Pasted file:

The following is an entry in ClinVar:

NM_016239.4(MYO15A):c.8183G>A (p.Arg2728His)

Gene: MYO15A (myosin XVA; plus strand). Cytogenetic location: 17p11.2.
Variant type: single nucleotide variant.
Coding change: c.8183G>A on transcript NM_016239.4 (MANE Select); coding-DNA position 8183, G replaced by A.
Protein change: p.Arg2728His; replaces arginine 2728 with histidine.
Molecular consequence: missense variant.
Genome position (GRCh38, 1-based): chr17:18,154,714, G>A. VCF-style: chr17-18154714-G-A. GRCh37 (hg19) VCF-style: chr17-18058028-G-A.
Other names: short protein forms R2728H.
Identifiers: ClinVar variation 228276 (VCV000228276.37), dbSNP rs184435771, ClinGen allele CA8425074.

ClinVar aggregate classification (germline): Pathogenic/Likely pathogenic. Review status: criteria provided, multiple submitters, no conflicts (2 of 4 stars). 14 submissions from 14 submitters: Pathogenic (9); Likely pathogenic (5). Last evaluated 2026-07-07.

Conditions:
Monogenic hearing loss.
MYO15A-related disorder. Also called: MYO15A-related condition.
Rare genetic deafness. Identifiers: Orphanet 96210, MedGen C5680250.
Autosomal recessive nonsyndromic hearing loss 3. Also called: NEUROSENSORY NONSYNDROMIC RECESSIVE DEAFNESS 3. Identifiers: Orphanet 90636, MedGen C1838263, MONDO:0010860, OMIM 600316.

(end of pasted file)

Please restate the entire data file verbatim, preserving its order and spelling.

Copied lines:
The following is an entry in ClinVar:

NM_016239.4(MYO15A):c.8183G>A (p.Arg2728His)

Gene: MYO15A (myosin XVA; plus strand). Cytogenetic location: 17p11.2.
Variant type: single nucleotide variant.
Coding change: c.8183G>A on transcript NM_016239.4 (MANE Select); coding-DNA position 8183, G replaced by A.
Protein change: p.Arg2728His; replaces arginine 2728 with histidine.
Molecular consequence: missense variant.
Genome position (GRCh38, 1-based): chr17:18,154,714, G>A. VCF-style: chr17-18154714-G-A. GRCh37 (hg19) VCF-style: chr17-18058028-G-A.
Other names: short protein forms R2728H.
Identifiers: ClinVar variation 228276 (VCV000228276.37), dbSNP rs184435771, ClinGen allele CA8425074.

ClinVar aggregate classification (germline): Pathogenic/Likely pathogenic. Review status: criteria provided, multiple submitters, no conflicts (2 of 4 stars). 14 submissions from 14 submitters: Pathogenic (9); Likely pathogenic (5). Last evaluated 2026-07-07.

Conditions:
Monogenic hearing loss.
MYO15A-related disorder. Also called: MYO15A-related condition.
Rare genetic deafness. Identifiers: Orphanet 96210, MedGen C5680250.
Autosomal recessive nonsyndromic hearing loss 3. Also called: NEUROSENSORY NONSYNDROMIC RECESSIVE DEAFNESS 3. Identifiers: Orphanet 90636, MedGen C1838263, MONDO:0010860, OMIM 600316.